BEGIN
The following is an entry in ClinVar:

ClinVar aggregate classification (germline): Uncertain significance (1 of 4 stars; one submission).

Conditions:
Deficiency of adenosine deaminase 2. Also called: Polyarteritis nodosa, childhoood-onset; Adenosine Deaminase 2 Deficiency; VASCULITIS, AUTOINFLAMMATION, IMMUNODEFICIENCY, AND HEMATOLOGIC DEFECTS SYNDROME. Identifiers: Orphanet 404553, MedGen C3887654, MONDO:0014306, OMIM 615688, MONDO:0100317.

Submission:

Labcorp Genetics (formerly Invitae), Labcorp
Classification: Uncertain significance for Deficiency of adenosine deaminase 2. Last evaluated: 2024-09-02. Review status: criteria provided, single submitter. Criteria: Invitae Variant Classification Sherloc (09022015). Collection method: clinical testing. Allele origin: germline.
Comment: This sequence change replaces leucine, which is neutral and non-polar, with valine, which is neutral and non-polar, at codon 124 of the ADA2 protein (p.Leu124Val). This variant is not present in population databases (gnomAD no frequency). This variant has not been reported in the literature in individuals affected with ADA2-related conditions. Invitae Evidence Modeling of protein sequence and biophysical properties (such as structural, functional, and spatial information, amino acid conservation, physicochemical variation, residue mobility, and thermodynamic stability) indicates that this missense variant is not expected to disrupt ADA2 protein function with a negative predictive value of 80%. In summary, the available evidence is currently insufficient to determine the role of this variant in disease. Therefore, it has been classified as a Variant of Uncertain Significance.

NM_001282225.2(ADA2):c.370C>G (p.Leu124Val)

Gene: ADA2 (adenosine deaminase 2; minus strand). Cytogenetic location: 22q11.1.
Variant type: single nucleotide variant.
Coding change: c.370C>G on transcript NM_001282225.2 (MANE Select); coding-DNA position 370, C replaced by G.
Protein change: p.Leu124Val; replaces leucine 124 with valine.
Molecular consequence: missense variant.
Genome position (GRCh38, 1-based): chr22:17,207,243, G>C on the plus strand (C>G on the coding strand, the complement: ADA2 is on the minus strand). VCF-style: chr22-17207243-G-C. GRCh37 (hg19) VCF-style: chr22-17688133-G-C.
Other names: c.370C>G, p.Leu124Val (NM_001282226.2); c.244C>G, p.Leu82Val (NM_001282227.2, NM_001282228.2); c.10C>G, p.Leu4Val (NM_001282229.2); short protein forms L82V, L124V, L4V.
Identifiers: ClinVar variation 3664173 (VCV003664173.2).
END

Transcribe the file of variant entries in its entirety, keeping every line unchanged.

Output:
The following is an entry in ClinVar:

ClinVar aggregate classification (germline): Uncertain significance (1 of 4 stars; one submission).

Conditions:
Deficiency of adenosine deaminase 2. Also called: Polyarteritis nodosa, childhoood-onset; Adenosine Deaminase 2 Deficiency; VASCULITIS, AUTOINFLAMMATION, IMMUNODEFICIENCY, AND HEMATOLOGIC DEFECTS SYNDROME. Identifiers: Orphanet 404553, MedGen C3887654, MONDO:0014306, OMIM 615688, MONDO:0100317.

Submission:

Labcorp Genetics (formerly Invitae), Labcorp
Classification: Uncertain significance for Deficiency of adenosine deaminase 2. Last evaluated: 2024-09-02. Review status: criteria provided, single submitter. Criteria: Invitae Variant Classification Sherloc (09022015). Collection method: clinical testing. Allele origin: germline.
Comment: This sequence change replaces leucine, which is neutral and non-polar, with valine, which is neutral and non-polar, at codon 124 of the ADA2 protein (p.Leu124Val). This variant is not present in population databases (gnomAD no frequency). This variant has not been reported in the literature in individuals affected with ADA2-related conditions. Invitae Evidence Modeling of protein sequence and biophysical properties (such as structural, functional, and spatial information, amino acid conservation, physicochemical variation, residue mobility, and thermodynamic stability) indicates that this missense variant is not expected to disrupt ADA2 protein function with a negative predictive value of 80%. In summary, the available evidence is currently insufficient to determine the role of this variant in disease. Therefore, it has been classified as a Variant of Uncertain Significance.

NM_001282225.2(ADA2):c.370C>G (p.Leu124Val)

Gene: ADA2 (adenosine deaminase 2; minus strand). Cytogenetic location: 22q11.1.
Variant type: single nucleotide variant.
Coding change: c.370C>G on transcript NM_001282225.2 (MANE Select); coding-DNA position 370, C replaced by G.
Protein change: p.Leu124Val; replaces leucine 124 with valine.
Molecular consequence: missense variant.
Genome position (GRCh38, 1-based): chr22:17,207,243, G>C on the plus strand (C>G on the coding strand, the complement: ADA2 is on the minus strand). VCF-style: chr22-17207243-G-C. GRCh37 (hg19) VCF-style: chr22-17688133-G-C.
Other names: c.370C>G, p.Leu124Val (NM_001282226.2); c.244C>G, p.Leu82Val (NM_001282227.2, NM_001282228.2); c.10C>G, p.Leu4Val (NM_001282229.2); short protein forms L82V, L124V, L4V.
Identifiers: ClinVar variation 3664173 (VCV003664173.2).